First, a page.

Saturday movie review: Wild Canaries (update!)

Last fall I published a movie review on a screwball comedy called WILD CANARIES. I screened it as part of the 2015 Starz Denver Film Festival and at the time, there was no trailer for the film, no rating for the film, no release date for the film. Still, I was compelled to share with you then the wildly entertaining film.

Well, good things come to those who wait!

Wild Canaries film poster

I'm now compelled to tell you there is not only a...

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Saturday movie review: Wild Canaries

Unfortunately I cannot tell you when this movie will be released theatrically. I can tell you, though, that the minute you get the chance to see WILD CANARIES, you absolutely must. This funky, romantic, comedic, screwball murder mystery is in a class of its own and not to be missed.

WILD CANARIES directed by Lawrence Michael Levine stars Levine as Noah and his...

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Magical movies: Documentaries that make a difference

Movies are magic. A well-done feature film can change your attitude, your day, your outlook.

And a well-done documentary can change the world. Or, at the very least, an individual's world.

The Life and Mind of Mark DeFriest

Case in point: As part of the Starz Denver Film Festival, I had the opportunity to screen THE LIFE AND MIND OF MARK DEFRIEST. The documentary directed...

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Saturday movie review: 'Wild'

Let me first say, I have not read Cheryl Strayed's book, Wild: From Lost to Found on the Pacific Crest Trail, upon which the movie WILD is based. So you won't find here any comparisons of the book to the movie WILD

Wild movie poster

For those who, like me, somehow failed to read Strayed's best-selling book, WILD is the true story...

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'Gene Kelly: The Legacy' — Patricia Kelly on her late husband, plus exclusive Q&A

In one of the highlights of last month's Starz Denver Film Festival experience, Jim and I had the fabulous opportunity to attend Gene Kelly: The Legacy — An evening with Patricia Ward Kelly. As guests of Mrs. Kelly. What a fabulous treat it was.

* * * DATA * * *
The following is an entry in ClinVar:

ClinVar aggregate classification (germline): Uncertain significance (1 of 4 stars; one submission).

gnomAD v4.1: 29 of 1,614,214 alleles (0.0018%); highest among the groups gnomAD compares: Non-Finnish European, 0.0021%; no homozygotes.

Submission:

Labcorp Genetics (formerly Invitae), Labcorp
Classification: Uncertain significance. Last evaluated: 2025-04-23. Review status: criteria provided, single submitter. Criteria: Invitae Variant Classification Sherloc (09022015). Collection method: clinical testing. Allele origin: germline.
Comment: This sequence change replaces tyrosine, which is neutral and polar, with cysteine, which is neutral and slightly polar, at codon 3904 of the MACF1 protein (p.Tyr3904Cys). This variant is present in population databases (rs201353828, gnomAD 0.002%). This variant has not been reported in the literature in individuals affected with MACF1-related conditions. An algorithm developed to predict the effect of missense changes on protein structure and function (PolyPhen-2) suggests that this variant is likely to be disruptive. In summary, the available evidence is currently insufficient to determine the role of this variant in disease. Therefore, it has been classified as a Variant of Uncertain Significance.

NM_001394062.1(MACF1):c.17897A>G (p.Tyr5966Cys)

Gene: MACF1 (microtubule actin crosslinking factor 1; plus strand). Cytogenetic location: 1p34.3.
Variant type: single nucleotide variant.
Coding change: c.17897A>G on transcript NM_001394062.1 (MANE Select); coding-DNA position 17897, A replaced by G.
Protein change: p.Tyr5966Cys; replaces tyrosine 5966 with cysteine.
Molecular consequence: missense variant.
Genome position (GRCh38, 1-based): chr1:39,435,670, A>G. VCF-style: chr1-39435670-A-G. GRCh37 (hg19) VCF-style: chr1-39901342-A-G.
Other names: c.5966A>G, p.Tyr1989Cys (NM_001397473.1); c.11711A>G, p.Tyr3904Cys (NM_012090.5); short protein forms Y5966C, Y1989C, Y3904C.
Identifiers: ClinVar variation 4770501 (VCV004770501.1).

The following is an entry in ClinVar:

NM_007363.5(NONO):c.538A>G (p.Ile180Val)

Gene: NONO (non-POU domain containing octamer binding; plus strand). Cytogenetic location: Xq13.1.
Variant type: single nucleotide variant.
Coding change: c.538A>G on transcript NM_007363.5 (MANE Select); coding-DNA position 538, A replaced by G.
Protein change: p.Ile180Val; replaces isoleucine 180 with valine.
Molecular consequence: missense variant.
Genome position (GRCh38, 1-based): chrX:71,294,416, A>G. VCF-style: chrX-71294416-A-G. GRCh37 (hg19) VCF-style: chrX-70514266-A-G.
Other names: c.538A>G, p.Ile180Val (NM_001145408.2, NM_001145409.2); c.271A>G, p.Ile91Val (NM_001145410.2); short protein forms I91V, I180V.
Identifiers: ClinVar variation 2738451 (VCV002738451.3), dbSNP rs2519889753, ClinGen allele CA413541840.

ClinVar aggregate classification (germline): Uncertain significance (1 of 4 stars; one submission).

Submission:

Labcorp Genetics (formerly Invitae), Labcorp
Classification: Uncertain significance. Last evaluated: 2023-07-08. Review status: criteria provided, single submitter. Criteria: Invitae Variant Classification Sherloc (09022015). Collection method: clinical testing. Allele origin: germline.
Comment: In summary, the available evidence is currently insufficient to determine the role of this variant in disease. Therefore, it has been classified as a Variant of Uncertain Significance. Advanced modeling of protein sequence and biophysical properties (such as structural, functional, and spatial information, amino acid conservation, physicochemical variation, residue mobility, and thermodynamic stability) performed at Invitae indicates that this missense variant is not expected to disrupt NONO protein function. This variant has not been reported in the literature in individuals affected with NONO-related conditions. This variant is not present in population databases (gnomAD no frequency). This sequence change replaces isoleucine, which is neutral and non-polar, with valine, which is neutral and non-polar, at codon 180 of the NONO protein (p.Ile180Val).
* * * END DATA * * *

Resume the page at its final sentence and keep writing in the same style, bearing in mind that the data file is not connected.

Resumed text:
Patricia Kelly on Gene Kelly

Patricia Kelly's two-hour, behind-the-scenes presentation highlighted her late husband's life and legacy in a sentimental, intimate manner no other biographer might be able to do. "Since I had the privilege of recording his words nearly every day for over ten years," Mrs. Kelly told me...

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Photo finish: People of the red carpet

The Starz Denver Film Festival wrapped up this past weekend, with the last red carpet event being the screening of AT MIDDLETON, directed by Adam Rodgers and starring Andy Garcia and Vera Farmiga.

Here, my view of the people of the red carpet:

THE EVERYDAY PEOPLE

red carpet eventThe AT MIDDLETON red carpet experience with my favorite co-star, aka Jim.

THE BEAUTIFUL PEOPLE

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Saturday movie review: 'The Truth About Emanuel'

THE TRUTH ABOUT EMANUEL is a wholly original and unpredictable film on grief and the stories that keep us afloat. Emanuel's story is that she killed her mother. Or that's how Emanuel (Kaya Scodelario) puts it in the voice-over in the movie's first scene.

As the dark film begins, it's days before Emanuel's eighteenth birthday. Emanuel detests birthday celebrations, though, because her mother died giving birth to her. Her combative attitude through much of the film makes it seem she detests far more than just her birthdays, including herself.

The Truth About Emanuel
(from left) Kaya Scodelario and Jessica Biel in THE TRUTH ABOUT EMANUEL.

Emanuel lives with her father (Alfred Molina) and a stepmother she treats horribly. She seems fragile and ready to come undone any moment. The situation — and Emanuel's psychological state — take a complex turn for the worse when a young mother (played by Jessica Biel) moves in next door.

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'Labor Day' movie a tender ode to imperfect people... and pie

I tend to expect the worst yet hope for the best when it comes to movies based on novels I loved written by authors whom I've long adored. Such was the case with LABOR DAY, a film directed by Jason Reitman based on the novel of the same name by author Joyce Maynard.

Joyce Maynard on her grandmotherI read Joyce's novel not too long ago. I literally hugged the book to my chest after reading the final page, I loved it so. Because of my love for the book, when I had the opportunity to screen the film — which opened the Starz Denver Film Festival — I feared I'd be disappointed.

Thankfully my fear was unfounded.